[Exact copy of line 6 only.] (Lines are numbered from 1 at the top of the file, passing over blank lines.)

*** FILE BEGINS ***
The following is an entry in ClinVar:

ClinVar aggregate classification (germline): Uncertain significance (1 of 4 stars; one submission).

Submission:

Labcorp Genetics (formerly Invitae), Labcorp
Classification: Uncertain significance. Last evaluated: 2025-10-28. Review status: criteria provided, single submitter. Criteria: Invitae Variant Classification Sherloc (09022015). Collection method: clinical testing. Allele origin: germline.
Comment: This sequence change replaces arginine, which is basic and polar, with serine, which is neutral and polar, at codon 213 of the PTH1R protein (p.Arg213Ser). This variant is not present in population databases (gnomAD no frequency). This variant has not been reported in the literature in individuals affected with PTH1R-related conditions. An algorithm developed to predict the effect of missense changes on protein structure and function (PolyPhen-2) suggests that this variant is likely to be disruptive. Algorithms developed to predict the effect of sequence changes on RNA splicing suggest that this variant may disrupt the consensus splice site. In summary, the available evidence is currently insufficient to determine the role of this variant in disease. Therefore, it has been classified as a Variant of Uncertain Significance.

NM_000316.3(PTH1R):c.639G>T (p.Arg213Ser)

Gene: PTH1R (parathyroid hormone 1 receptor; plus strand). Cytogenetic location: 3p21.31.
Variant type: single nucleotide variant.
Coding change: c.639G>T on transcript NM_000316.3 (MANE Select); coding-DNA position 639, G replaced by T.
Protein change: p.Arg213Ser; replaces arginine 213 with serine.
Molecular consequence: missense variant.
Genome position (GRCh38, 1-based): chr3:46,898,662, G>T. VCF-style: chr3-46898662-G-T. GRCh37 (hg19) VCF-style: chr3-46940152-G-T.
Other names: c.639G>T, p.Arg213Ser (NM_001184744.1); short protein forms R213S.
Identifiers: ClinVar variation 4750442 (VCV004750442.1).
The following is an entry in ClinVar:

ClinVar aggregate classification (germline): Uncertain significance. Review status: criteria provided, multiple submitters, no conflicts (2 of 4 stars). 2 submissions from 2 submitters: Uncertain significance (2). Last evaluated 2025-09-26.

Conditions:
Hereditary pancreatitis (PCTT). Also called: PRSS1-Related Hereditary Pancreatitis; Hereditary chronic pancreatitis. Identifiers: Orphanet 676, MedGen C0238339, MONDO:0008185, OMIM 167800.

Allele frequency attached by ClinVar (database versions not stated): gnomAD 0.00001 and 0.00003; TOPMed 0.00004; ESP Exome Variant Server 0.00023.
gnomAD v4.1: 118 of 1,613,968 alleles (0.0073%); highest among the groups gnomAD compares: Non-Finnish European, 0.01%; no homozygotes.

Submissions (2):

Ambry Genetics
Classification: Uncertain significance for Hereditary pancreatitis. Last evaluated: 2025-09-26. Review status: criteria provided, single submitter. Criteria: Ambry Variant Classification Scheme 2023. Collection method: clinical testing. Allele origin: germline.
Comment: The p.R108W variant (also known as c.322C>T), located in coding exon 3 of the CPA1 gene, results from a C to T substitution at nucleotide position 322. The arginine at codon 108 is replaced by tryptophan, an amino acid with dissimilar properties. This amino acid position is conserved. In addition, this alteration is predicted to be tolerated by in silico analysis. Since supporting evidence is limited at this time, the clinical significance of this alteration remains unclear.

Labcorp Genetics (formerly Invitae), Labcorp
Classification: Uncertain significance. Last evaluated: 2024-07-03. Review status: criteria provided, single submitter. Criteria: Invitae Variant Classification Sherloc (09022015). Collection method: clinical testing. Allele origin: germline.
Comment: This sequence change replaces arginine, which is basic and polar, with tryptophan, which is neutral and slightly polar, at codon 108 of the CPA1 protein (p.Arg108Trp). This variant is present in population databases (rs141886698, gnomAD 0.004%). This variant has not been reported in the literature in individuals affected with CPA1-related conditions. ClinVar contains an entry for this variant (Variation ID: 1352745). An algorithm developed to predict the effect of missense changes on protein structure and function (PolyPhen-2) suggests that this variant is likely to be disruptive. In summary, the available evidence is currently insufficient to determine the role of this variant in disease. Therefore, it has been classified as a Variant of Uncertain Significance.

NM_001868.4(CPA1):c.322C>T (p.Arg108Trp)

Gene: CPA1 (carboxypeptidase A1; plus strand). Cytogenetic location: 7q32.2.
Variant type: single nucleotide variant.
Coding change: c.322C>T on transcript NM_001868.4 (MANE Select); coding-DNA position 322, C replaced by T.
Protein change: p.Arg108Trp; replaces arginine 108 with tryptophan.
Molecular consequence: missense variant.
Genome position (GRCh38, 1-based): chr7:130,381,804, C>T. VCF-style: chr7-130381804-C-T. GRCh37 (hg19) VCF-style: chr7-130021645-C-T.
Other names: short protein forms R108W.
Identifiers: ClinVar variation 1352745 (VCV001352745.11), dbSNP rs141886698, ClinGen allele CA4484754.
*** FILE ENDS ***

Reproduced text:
Comment: This sequence change replaces arginine, which is basic and polar, with serine, which is neutral and polar, at codon 213 of the PTH1R protein (p.Arg213Ser). This variant is not present in population databases (gnomAD no frequency). This variant has not been reported in the literature in individuals affected with PTH1R-related conditions. An algorithm developed to predict the effect of missense changes on protein structure and function (PolyPhen-2) suggests that this variant is likely to be disruptive. Algorithms developed to predict the effect of sequence changes on RNA splicing suggest that this variant may disrupt the consensus splice site. In summary, the available evidence is currently insufficient to determine the role of this variant in disease. Therefore, it has been classified as a Variant of Uncertain Significance.